NFL GMs are scouring pro days for the next Alfred Morris — a product from an unheralded program that can breakout professionally.
Stony Brook running back Miguel Maysonet fits the bill. He enters next month’s NFL draft without a ton of fanfare, despite his Walter Payton Award finalist senior season that included 21 touchdowns, 1964 rushing yards at a nation’s best 7.36 per carry. Maysonet’s running powered the Seawolves to 35.4 points per game and their second consecutive NCAA Playoffs.
Yet while every draft class has a lower tiered FBS or FCS program diamond that sparkles in the rough, those who can shine must catch some attention. Maysonet is doing just that.
I’m told Stony Brook RB Maysonet had strong showing at pro day. Ran in high 4.4′s. Runs w/ quicks, pad-level and chip!. Value pick on Day 3
— Todd McShay (@McShay13) March 22, 2013
ESPN New York’s Rich Cimini is chronicling Maysonet’s road to April’s draft. The physical distance between Stony Brook and Radio City Music Hall is only about 55 miles, but the figurative span is much wider.
There are no Stony Brook alumni currently in the NFL. Maysonet is trying to blaze a trail between the suburban New York university and the pros. His path has hardly been direct.
Maysonet starred for Chuck Priore’s Seawolves teams, but only after arriving there when Hofstra shut down its football program. The Long Island-based program produced former New York Jets wide receiver Wayne Chrebet.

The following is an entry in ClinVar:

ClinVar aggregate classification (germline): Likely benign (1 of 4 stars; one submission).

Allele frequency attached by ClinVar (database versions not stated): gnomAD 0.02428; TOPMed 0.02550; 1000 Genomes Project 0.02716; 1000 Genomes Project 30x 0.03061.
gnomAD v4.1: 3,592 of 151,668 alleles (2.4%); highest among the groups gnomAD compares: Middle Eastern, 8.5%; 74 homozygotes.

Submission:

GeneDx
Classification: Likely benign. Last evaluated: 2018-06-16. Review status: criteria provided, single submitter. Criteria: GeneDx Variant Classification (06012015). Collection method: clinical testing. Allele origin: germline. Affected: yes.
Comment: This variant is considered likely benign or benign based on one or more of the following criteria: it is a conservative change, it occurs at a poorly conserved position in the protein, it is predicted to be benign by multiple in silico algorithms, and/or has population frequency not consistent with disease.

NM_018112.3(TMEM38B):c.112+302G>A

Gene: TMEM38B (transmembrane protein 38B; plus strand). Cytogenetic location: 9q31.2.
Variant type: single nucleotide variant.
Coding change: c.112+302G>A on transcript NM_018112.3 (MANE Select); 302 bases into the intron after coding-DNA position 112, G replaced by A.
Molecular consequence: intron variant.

His freshman season at Hofstra, Maysonet was the Pride’s leading rusher at 385 yards. He now has the distinction of carrying for the most yards on the last team in program history. The university announced its decision to cease football operations in December of that year.
When he came to Stony Brook, the Seawolves were remembers of the Big South Conference. The league was small-time by FCS standards, with just seven programs and before 2010 lacking an automatic berth into the postseason. But in the three years since Miguel Maysonet first suited up in Stony Brook red-and-silver, the program gained enough notoriety to gain an invitation to the Colonial Athletic Association, perhaps the most respected conference in the subdivision.
The two straight playoff appearances are just part of an overall sports renaissance ongoing at Stony Brook. The men’s basketball team won the America East Conference regular season championship and gained automatic entry into the NIT. The baseball team reached the College World Series last June.
And Maysonet is likely the first of two straight Seawolves running back to be selected in the NFL draft. He leaves featured back duties to former Iowa Hawkeyes standout Marcus Coker, who transferred to Stony Brook last year.
Coker was among the top rushers in the Big Ten Conference in 2011, but his BCS pedigree wasn’t enough to move Maysonet aside. He was certainly a major part of the offense, rushing 210 times for over 1000 yards. But Coker was a complementary piece last season.
He will move into the primary role Maysonet vacated, surely to see his own production increase and regaining the attention of NFL scouts. Coker’s path will be a bit more beaten following Maysonet.
For professional teams, Miguel Maysonet can be a draft day steal. For Stony Brook, the running back can be the foundation on which a rich tradition is built.